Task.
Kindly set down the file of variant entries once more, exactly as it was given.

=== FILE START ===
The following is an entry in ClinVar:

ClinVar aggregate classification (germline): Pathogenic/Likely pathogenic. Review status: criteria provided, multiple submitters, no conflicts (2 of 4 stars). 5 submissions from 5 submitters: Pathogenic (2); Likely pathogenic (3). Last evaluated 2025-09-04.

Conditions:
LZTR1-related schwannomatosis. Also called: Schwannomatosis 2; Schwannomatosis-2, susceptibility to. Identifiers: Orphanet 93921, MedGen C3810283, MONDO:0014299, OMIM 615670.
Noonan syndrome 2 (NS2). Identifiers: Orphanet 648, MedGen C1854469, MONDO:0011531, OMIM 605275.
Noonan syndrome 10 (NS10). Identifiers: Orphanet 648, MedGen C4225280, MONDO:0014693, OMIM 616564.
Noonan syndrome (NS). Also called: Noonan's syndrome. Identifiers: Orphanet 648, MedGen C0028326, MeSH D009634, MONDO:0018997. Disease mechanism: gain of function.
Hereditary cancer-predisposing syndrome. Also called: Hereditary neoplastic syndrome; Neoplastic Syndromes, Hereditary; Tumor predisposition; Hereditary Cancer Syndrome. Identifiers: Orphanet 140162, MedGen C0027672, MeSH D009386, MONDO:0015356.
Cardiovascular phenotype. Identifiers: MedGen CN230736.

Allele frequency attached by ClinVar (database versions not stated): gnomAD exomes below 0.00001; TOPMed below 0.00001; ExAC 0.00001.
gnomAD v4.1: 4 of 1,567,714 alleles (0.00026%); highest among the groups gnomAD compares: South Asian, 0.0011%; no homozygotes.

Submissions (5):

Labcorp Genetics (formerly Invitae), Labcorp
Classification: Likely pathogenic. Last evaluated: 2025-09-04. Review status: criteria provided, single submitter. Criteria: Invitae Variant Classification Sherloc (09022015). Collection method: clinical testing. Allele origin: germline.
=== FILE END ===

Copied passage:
The following is an entry in ClinVar:

ClinVar aggregate classification (germline): Pathogenic/Likely pathogenic. Review status: criteria provided, multiple submitters, no conflicts (2 of 4 stars). 5 submissions from 5 submitters: Pathogenic (2); Likely pathogenic (3). Last evaluated 2025-09-04.

Conditions:
LZTR1-related schwannomatosis. Also called: Schwannomatosis 2; Schwannomatosis-2, susceptibility to. Identifiers: Orphanet 93921, MedGen C3810283, MONDO:0014299, OMIM 615670.
Noonan syndrome 2 (NS2). Identifiers: Orphanet 648, MedGen C1854469, MONDO:0011531, OMIM 605275.
Noonan syndrome 10 (NS10). Identifiers: Orphanet 648, MedGen C4225280, MONDO:0014693, OMIM 616564.
Noonan syndrome (NS). Also called: Noonan's syndrome. Identifiers: Orphanet 648, MedGen C0028326, MeSH D009634, MONDO:0018997. Disease mechanism: gain of function.
Hereditary cancer-predisposing syndrome. Also called: Hereditary neoplastic syndrome; Neoplastic Syndromes, Hereditary; Tumor predisposition; Hereditary Cancer Syndrome. Identifiers: Orphanet 140162, MedGen C0027672, MeSH D009386, MONDO:0015356.
Cardiovascular phenotype. Identifiers: MedGen CN230736.

Allele frequency attached by ClinVar (database versions not stated): gnomAD exomes below 0.00001; TOPMed below 0.00001; ExAC 0.00001.
gnomAD v4.1: 4 of 1,567,714 alleles (0.00026%); highest among the groups gnomAD compares: South Asian, 0.0011%; no homozygotes.

Submissions (5):

Labcorp Genetics (formerly Invitae), Labcorp
Classification: Likely pathogenic. Last evaluated: 2025-09-04. Review status: criteria provided, single submitter. Criteria: Invitae Variant Classification Sherloc (09022015). Collection method: clinical testing. Allele origin: germline.